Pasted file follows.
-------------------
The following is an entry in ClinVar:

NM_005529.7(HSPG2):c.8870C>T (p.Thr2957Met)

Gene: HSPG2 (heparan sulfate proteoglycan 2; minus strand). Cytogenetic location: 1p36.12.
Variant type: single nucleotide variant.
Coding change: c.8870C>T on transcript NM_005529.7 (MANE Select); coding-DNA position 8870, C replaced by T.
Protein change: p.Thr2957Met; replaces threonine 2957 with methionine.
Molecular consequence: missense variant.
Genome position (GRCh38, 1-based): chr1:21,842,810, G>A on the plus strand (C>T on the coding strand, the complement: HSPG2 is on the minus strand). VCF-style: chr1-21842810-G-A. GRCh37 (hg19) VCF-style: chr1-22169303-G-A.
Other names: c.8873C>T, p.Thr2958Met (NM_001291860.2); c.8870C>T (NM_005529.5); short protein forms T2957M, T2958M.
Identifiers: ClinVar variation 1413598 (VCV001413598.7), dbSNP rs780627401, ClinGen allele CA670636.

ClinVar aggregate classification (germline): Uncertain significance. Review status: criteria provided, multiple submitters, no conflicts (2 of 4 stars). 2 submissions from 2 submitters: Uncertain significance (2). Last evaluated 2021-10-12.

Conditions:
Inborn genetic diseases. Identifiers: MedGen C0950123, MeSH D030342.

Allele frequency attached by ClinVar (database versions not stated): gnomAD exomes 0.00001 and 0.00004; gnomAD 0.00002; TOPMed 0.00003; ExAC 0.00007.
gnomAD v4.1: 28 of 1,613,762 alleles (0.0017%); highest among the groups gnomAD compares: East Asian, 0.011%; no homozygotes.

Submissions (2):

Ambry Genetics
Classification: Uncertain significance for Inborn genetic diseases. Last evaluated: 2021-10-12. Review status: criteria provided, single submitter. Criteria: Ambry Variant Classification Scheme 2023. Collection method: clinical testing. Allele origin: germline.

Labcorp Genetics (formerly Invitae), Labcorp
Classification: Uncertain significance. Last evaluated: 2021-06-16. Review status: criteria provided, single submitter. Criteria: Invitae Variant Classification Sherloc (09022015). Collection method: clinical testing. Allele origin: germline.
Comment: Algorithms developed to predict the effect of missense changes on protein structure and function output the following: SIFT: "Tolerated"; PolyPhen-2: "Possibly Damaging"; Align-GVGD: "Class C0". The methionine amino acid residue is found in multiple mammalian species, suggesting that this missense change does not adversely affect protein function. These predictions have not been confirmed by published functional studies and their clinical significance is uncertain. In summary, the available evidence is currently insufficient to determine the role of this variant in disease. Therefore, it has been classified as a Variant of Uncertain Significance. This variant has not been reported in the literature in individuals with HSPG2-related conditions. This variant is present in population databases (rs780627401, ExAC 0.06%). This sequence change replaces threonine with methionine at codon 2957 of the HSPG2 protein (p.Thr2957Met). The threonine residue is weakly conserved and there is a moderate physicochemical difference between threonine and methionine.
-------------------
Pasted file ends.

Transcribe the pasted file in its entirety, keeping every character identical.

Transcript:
The following is an entry in ClinVar:

NM_005529.7(HSPG2):c.8870C>T (p.Thr2957Met)

Gene: HSPG2 (heparan sulfate proteoglycan 2; minus strand). Cytogenetic location: 1p36.12.
Variant type: single nucleotide variant.
Coding change: c.8870C>T on transcript NM_005529.7 (MANE Select); coding-DNA position 8870, C replaced by T.
Protein change: p.Thr2957Met; replaces threonine 2957 with methionine.
Molecular consequence: missense variant.
Genome position (GRCh38, 1-based): chr1:21,842,810, G>A on the plus strand (C>T on the coding strand, the complement: HSPG2 is on the minus strand). VCF-style: chr1-21842810-G-A. GRCh37 (hg19) VCF-style: chr1-22169303-G-A.
Other names: c.8873C>T, p.Thr2958Met (NM_001291860.2); c.8870C>T (NM_005529.5); short protein forms T2957M, T2958M.
Identifiers: ClinVar variation 1413598 (VCV001413598.7), dbSNP rs780627401, ClinGen allele CA670636.

ClinVar aggregate classification (germline): Uncertain significance. Review status: criteria provided, multiple submitters, no conflicts (2 of 4 stars). 2 submissions from 2 submitters: Uncertain significance (2). Last evaluated 2021-10-12.

Conditions:
Inborn genetic diseases. Identifiers: MedGen C0950123, MeSH D030342.

Allele frequency attached by ClinVar (database versions not stated): gnomAD exomes 0.00001 and 0.00004; gnomAD 0.00002; TOPMed 0.00003; ExAC 0.00007.
gnomAD v4.1: 28 of 1,613,762 alleles (0.0017%); highest among the groups gnomAD compares: East Asian, 0.011%; no homozygotes.

Submissions (2):

Ambry Genetics
Classification: Uncertain significance for Inborn genetic diseases. Last evaluated: 2021-10-12. Review status: criteria provided, single submitter. Criteria: Ambry Variant Classification Scheme 2023. Collection method: clinical testing. Allele origin: germline.

Labcorp Genetics (formerly Invitae), Labcorp
Classification: Uncertain significance. Last evaluated: 2021-06-16. Review status: criteria provided, single submitter. Criteria: Invitae Variant Classification Sherloc (09022015). Collection method: clinical testing. Allele origin: germline.
Comment: Algorithms developed to predict the effect of missense changes on protein structure and function output the following: SIFT: "Tolerated"; PolyPhen-2: "Possibly Damaging"; Align-GVGD: "Class C0". The methionine amino acid residue is found in multiple mammalian species, suggesting that this missense change does not adversely affect protein function. These predictions have not been confirmed by published functional studies and their clinical significance is uncertain. In summary, the available evidence is currently insufficient to determine the role of this variant in disease. Therefore, it has been classified as a Variant of Uncertain Significance. This variant has not been reported in the literature in individuals with HSPG2-related conditions. This variant is present in population databases (rs780627401, ExAC 0.06%). This sequence change replaces threonine with methionine at codon 2957 of the HSPG2 protein (p.Thr2957Met). The threonine residue is weakly conserved and there is a moderate physicochemical difference between threonine and methionine.